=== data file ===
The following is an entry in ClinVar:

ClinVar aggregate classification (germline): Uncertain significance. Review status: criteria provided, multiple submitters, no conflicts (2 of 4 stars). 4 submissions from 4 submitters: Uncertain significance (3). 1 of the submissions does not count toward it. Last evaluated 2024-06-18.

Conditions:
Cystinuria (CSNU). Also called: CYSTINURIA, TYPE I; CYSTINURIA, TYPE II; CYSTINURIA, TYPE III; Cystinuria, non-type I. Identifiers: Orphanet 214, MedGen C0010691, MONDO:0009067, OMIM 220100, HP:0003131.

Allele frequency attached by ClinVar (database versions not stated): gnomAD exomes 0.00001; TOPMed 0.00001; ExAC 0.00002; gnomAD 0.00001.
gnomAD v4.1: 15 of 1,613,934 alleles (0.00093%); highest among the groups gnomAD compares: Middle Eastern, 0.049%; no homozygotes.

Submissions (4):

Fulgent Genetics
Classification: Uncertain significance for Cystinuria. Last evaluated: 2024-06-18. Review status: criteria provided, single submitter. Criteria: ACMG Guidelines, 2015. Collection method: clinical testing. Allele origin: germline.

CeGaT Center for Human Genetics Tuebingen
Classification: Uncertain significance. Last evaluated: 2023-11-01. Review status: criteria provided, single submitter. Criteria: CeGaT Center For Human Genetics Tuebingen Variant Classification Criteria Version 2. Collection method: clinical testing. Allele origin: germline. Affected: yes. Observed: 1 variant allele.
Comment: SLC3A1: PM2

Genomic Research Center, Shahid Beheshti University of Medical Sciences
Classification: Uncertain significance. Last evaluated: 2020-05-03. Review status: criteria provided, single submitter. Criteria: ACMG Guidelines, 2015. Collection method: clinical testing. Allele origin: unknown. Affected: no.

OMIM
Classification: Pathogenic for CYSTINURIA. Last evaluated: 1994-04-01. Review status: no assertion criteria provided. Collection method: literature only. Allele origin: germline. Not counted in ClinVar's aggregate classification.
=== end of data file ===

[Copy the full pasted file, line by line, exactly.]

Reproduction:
The following is an entry in ClinVar:

ClinVar aggregate classification (germline): Uncertain significance. Review status: criteria provided, multiple submitters, no conflicts (2 of 4 stars). 4 submissions from 4 submitters: Uncertain significance (3). 1 of the submissions does not count toward it. Last evaluated 2024-06-18.

Conditions:
Cystinuria (CSNU). Also called: CYSTINURIA, TYPE I; CYSTINURIA, TYPE II; CYSTINURIA, TYPE III; Cystinuria, non-type I. Identifiers: Orphanet 214, MedGen C0010691, MONDO:0009067, OMIM 220100, HP:0003131.

Allele frequency attached by ClinVar (database versions not stated): gnomAD exomes 0.00001; TOPMed 0.00001; ExAC 0.00002; gnomAD 0.00001.
gnomAD v4.1: 15 of 1,613,934 alleles (0.00093%); highest among the groups gnomAD compares: Middle Eastern, 0.049%; no homozygotes.

Submissions (4):

Fulgent Genetics
Classification: Uncertain significance for Cystinuria. Last evaluated: 2024-06-18. Review status: criteria provided, single submitter. Criteria: ACMG Guidelines, 2015. Collection method: clinical testing. Allele origin: germline.

CeGaT Center for Human Genetics Tuebingen
Classification: Uncertain significance. Last evaluated: 2023-11-01. Review status: criteria provided, single submitter. Criteria: CeGaT Center For Human Genetics Tuebingen Variant Classification Criteria Version 2. Collection method: clinical testing. Allele origin: germline. Affected: yes. Observed: 1 variant allele.
Comment: SLC3A1: PM2

Genomic Research Center, Shahid Beheshti University of Medical Sciences
Classification: Uncertain significance. Last evaluated: 2020-05-03. Review status: criteria provided, single submitter. Criteria: ACMG Guidelines, 2015. Collection method: clinical testing. Allele origin: unknown. Affected: no.

OMIM
Classification: Pathogenic for CYSTINURIA. Last evaluated: 1994-04-01. Review status: no assertion criteria provided. Collection method: literature only. Allele origin: germline. Not counted in ClinVar's aggregate classification.